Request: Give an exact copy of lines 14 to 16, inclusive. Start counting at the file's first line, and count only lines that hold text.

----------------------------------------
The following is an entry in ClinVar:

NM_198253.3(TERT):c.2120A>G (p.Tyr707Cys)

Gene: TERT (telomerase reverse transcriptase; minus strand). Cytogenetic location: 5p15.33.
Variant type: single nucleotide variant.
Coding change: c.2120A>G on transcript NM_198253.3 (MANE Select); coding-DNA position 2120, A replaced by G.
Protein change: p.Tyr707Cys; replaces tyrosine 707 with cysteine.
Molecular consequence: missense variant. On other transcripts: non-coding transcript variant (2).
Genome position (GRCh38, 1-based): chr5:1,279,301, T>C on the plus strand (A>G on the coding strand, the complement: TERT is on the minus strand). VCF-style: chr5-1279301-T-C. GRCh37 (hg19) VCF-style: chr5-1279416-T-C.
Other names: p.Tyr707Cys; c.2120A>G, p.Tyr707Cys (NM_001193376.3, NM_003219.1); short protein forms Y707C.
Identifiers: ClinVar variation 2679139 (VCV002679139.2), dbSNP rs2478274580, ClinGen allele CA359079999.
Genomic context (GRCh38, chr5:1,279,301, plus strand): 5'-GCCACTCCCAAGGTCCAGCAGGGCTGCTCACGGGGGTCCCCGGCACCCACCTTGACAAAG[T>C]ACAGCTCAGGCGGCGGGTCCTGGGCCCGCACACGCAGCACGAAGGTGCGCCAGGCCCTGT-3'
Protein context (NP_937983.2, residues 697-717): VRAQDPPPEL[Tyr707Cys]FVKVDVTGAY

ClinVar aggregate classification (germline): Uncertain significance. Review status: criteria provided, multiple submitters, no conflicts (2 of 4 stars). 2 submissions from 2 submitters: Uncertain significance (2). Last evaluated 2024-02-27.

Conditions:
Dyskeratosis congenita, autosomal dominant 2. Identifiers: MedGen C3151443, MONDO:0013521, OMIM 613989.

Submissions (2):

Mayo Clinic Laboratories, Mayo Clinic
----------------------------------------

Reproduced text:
Conditions:
Dyskeratosis congenita, autosomal dominant 2. Identifiers: MedGen C3151443, MONDO:0013521, OMIM 613989.

Submissions (2):